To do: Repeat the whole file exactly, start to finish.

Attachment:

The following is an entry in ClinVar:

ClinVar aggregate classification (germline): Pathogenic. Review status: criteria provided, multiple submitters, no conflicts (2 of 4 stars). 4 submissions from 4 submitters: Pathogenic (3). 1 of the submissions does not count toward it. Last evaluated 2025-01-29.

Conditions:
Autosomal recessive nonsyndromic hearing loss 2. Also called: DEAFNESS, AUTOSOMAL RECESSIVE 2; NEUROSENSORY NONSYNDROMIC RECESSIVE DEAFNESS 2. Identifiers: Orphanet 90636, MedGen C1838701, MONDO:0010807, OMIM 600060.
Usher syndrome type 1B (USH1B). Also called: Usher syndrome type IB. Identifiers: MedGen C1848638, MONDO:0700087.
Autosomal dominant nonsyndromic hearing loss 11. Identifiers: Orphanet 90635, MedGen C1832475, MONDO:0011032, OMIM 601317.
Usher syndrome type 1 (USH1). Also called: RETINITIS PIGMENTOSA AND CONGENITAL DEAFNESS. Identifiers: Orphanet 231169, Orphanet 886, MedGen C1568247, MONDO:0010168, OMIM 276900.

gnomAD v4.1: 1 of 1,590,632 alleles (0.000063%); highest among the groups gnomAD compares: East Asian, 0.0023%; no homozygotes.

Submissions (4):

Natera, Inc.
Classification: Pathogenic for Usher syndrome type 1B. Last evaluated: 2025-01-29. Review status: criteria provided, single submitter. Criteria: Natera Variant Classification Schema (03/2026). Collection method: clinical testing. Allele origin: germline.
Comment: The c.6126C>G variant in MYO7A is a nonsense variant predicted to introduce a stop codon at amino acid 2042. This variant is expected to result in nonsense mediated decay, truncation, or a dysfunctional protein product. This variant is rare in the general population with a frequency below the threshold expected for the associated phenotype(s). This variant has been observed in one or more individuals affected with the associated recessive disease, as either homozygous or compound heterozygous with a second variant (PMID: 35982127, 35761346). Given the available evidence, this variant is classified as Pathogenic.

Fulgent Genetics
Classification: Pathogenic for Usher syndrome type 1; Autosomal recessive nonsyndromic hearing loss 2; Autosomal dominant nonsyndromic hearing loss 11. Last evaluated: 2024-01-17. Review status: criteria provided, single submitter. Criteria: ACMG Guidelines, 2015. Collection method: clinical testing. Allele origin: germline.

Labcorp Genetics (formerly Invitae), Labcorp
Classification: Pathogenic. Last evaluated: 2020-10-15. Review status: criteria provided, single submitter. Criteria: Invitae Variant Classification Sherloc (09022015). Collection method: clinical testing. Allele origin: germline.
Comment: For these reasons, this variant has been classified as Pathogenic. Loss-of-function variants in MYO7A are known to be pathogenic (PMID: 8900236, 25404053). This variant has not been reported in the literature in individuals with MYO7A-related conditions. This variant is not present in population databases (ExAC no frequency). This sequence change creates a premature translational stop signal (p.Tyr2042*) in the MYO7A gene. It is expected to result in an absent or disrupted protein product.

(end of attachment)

The following is an entry in ClinVar:

ClinVar aggregate classification (germline): Pathogenic. Review status: criteria provided, multiple submitters, no conflicts (2 of 4 stars). 4 submissions from 4 submitters: Pathogenic (3). 1 of the submissions does not count toward it. Last evaluated 2025-01-29.

Conditions:
Autosomal recessive nonsyndromic hearing loss 2. Also called: DEAFNESS, AUTOSOMAL RECESSIVE 2; NEUROSENSORY NONSYNDROMIC RECESSIVE DEAFNESS 2. Identifiers: Orphanet 90636, MedGen C1838701, MONDO:0010807, OMIM 600060.
Usher syndrome type 1B (USH1B). Also called: Usher syndrome type IB. Identifiers: MedGen C1848638, MONDO:0700087.
Autosomal dominant nonsyndromic hearing loss 11. Identifiers: Orphanet 90635, MedGen C1832475, MONDO:0011032, OMIM 601317.
Usher syndrome type 1 (USH1). Also called: RETINITIS PIGMENTOSA AND CONGENITAL DEAFNESS. Identifiers: Orphanet 231169, Orphanet 886, MedGen C1568247, MONDO:0010168, OMIM 276900.

gnomAD v4.1: 1 of 1,590,632 alleles (0.000063%); highest among the groups gnomAD compares: East Asian, 0.0023%; no homozygotes.

Submissions (4):

Natera, Inc.
Classification: Pathogenic for Usher syndrome type 1B. Last evaluated: 2025-01-29. Review status: criteria provided, single submitter. Criteria: Natera Variant Classification Schema (03/2026). Collection method: clinical testing. Allele origin: germline.
Comment: The c.6126C>G variant in MYO7A is a nonsense variant predicted to introduce a stop codon at amino acid 2042. This variant is expected to result in nonsense mediated decay, truncation, or a dysfunctional protein product. This variant is rare in the general population with a frequency below the threshold expected for the associated phenotype(s). This variant has been observed in one or more individuals affected with the associated recessive disease, as either homozygous or compound heterozygous with a second variant (PMID: 35982127, 35761346). Given the available evidence, this variant is classified as Pathogenic.

Fulgent Genetics
Classification: Pathogenic for Usher syndrome type 1; Autosomal recessive nonsyndromic hearing loss 2; Autosomal dominant nonsyndromic hearing loss 11. Last evaluated: 2024-01-17. Review status: criteria provided, single submitter. Criteria: ACMG Guidelines, 2015. Collection method: clinical testing. Allele origin: germline.

Labcorp Genetics (formerly Invitae), Labcorp
Classification: Pathogenic. Last evaluated: 2020-10-15. Review status: criteria provided, single submitter. Criteria: Invitae Variant Classification Sherloc (09022015). Collection method: clinical testing. Allele origin: germline.
Comment: For these reasons, this variant has been classified as Pathogenic. Loss-of-function variants in MYO7A are known to be pathogenic (PMID: 8900236, 25404053). This variant has not been reported in the literature in individuals with MYO7A-related conditions. This variant is not present in population databases (ExAC no frequency). This sequence change creates a premature translational stop signal (p.Tyr2042*) in the MYO7A gene. It is expected to result in an absent or disrupted protein product.